Alicia Quarles

Red Carpet Slayer: Meet E! News' Alicia Quarles

E! News' Alicia Quarles recalls her beginnings at the Associated Press and her red carpet tips

Rocking the mic as an E! News stylish correspondent, Alicia Quarles dominates red carpets and celebrity interviews for a living. The California native strutted into broadcast journalism as a student at the University of Southern California and hosting her own entertainment show.

After graduating, she worked her way up at the Associated Press from producer to Global Entertainment Editor. In 2012, she took on the role of reporter at E! News and has churned out an impressive reel of interview subjects including Oprah Winfrey, Brad Pitt, Eli Manning and Anna Wintour.

Here, the cheery on-air personality sits pretty in her Midtown office and gives up the goods on managing red carpets, her fashion favs and the one thing she can do better than everyone else.

My MLK Moment (Realizing the dream):
I actually didn’t know [I would become an entertainment journalist]. Growing up, I loved Christiane Amanpour. I wanted to be a hard news journalist and thought I would be in war zones. My father was a newspaper president [at the State Capitol’s newspaper, The Raleigh News & Observer]. He was into hard news. My mother is an educator. We moved every three years because he would take over fledgling newspapers before they were fledgling even more.

I remember being young, going home in the 5th grade, watching Barbara Walters [on TV]. But because I was [later] at the University of Southern California, everything was entertainment-centric. I hosted a show there and everybody would come on from Steven Spielberg to George Lucas, who all supported USC’s system. I wasn’t the best student. I knew I wanted to be a journalist. I was that into it. When I graduated, I realized my reel, everything I had written was entertainment-geared, like 90 percent of it so the chances of me doing hard news were slim.

I applied for a job at the Associated Press as a producer. I didn’t think I would get the job because during the interview, [the interviewer] watched my reel and she was like, 'Okay your work is good, you’re a good writer. In your reel, you have two misspellings.' I’m a horrible speller and I go, 'Welp, I definitely didn't get this job.' We had to do a hard news events test and she saw something in me, gave me a chance and that was that. I did hard news for half the year and entertainment for half the year and I’m like, ‘Yeah, I’m gonna stick with the entertainment side.’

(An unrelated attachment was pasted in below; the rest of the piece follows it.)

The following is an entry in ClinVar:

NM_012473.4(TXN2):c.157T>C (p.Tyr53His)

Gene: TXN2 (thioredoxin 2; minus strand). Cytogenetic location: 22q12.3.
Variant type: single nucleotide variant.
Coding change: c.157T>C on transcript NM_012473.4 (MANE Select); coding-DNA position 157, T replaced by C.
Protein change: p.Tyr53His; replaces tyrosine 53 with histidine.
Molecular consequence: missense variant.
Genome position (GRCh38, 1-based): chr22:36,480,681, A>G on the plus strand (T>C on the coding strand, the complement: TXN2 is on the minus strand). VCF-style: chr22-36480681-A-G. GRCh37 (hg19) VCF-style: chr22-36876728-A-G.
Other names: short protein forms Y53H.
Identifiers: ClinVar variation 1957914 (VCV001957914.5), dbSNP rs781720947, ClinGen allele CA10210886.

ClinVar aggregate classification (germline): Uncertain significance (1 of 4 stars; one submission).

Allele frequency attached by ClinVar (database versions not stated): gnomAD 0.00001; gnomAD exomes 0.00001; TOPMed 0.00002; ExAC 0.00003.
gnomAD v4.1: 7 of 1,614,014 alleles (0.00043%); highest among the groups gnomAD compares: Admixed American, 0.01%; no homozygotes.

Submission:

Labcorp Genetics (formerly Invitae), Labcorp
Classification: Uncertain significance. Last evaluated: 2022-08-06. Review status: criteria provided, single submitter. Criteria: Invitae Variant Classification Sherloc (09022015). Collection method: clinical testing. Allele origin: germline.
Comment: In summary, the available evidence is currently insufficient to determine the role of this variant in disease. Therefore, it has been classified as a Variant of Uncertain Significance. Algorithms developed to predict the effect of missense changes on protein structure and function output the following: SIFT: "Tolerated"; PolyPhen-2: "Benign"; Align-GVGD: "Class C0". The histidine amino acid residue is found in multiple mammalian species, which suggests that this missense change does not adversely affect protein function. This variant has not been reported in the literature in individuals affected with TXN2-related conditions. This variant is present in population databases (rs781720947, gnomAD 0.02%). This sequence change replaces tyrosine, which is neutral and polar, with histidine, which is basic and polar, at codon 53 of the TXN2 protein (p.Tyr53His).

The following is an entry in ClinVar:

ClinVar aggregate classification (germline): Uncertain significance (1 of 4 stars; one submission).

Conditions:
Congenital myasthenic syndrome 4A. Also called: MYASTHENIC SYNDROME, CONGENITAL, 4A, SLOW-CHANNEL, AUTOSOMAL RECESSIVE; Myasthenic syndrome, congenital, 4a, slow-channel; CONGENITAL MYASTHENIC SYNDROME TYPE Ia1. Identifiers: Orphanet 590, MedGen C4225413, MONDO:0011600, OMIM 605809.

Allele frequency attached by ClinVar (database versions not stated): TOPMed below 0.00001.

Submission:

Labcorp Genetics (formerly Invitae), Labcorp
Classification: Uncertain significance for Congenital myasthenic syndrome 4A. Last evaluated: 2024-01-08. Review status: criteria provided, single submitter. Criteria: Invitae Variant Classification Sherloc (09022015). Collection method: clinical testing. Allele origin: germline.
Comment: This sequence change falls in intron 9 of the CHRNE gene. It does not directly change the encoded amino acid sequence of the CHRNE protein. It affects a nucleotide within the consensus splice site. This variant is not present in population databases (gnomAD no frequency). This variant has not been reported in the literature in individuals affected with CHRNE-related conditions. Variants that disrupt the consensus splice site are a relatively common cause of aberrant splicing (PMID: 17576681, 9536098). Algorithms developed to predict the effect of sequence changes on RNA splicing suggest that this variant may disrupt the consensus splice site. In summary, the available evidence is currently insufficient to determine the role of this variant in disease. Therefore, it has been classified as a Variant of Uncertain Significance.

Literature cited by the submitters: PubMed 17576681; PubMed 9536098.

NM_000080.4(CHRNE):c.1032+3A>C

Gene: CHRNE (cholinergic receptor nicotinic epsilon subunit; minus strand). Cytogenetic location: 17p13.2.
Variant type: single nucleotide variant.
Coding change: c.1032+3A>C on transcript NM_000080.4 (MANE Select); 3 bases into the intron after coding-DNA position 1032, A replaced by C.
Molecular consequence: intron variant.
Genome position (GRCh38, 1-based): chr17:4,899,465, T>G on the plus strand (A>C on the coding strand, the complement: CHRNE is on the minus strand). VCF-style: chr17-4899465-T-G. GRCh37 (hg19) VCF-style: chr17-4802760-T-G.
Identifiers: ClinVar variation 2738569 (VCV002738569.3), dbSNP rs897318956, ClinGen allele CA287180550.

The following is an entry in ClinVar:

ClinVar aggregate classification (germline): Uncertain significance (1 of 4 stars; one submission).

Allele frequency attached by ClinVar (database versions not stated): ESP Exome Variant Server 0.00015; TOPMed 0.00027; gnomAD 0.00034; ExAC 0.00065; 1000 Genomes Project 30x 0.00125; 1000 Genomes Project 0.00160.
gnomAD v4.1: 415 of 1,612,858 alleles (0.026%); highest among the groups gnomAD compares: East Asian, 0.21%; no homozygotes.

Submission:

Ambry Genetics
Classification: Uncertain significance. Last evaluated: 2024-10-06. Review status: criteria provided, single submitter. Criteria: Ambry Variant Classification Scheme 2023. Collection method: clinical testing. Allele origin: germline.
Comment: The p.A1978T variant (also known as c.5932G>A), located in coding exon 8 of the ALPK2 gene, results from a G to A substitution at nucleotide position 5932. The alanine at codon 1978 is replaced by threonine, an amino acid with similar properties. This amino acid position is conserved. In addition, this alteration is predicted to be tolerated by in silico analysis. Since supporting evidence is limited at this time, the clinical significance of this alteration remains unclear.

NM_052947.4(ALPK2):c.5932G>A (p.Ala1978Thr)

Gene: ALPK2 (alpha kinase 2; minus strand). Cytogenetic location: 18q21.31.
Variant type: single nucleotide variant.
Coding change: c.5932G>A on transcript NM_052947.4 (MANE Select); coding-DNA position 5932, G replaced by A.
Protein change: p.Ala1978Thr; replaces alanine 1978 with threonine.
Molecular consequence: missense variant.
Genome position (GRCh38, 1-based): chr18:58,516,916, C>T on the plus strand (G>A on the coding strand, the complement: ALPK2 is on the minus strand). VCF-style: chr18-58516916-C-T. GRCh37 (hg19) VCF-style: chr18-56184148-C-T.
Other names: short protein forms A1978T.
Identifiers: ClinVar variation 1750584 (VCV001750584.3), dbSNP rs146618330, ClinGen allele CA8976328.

On the pressures of working for the AP:
AP sets the bar for what news is, but the beautiful thing is when you went in having an idea, they would support you. I started out as a producer. I didn’t love writing but I pushed myself to write. You [also] can’t be afraid to ask for help. I would ask really good writers to read my stuff. Ten years later, I became their boss and their editor so I ended up managing the people that helped me but it took 10 years of growth and strength. I would do everything in there, like writing articles. It was my idea to make entertainment one department with TV, print, online, radio and photos. It was a long process but [the AP was] willing to say yes and the pressure was huge. At the AP, you can’t make a mistake. I mean you can but you shouldn’t.

My female mentors IRL:
Several. One of the biggest is Liz Rosenberg, Madonna’s publicist. I moved here when I was 22. She took me in like a child and has looked after me ever since. Another is Yvette Noel-Schure, who is Beyonce’s publicist. I remember what she told me at a party AP threw for me when I was leaving. I go, 'I can’t believe this is happening to me.’ She goes, ‘Alicia, Beyonce told me, don't ever question your blessings. Own ‘em.’' Another one is Nekesa Moody, who now has my former job at the AP. She was the music editor there but back in the day, I was not so confident in my writing and I needed that boost. She was there to help me out. Also, my mother. I have so many strong women [as mentors], I could go on and on.

The hardest challenge I've faced along the way:
Keeping faith in yourself. The thing is there’s always gonna be somebody prettier than you, smarter than you, who has more connections but my whole thing was nobody will ever outwork me. I loved what I did and I worked my butt off and I still do. So it’s as much pressure as you put on yourself. Keeping the grind, making sure you have the support system and believing in yourself. For years, there were a lot of on-air “no’s.” You’re kinda like, 'Why didn’t I get that job? What’s gonna happen?' If you run your own race and believe in yourself, it will happen.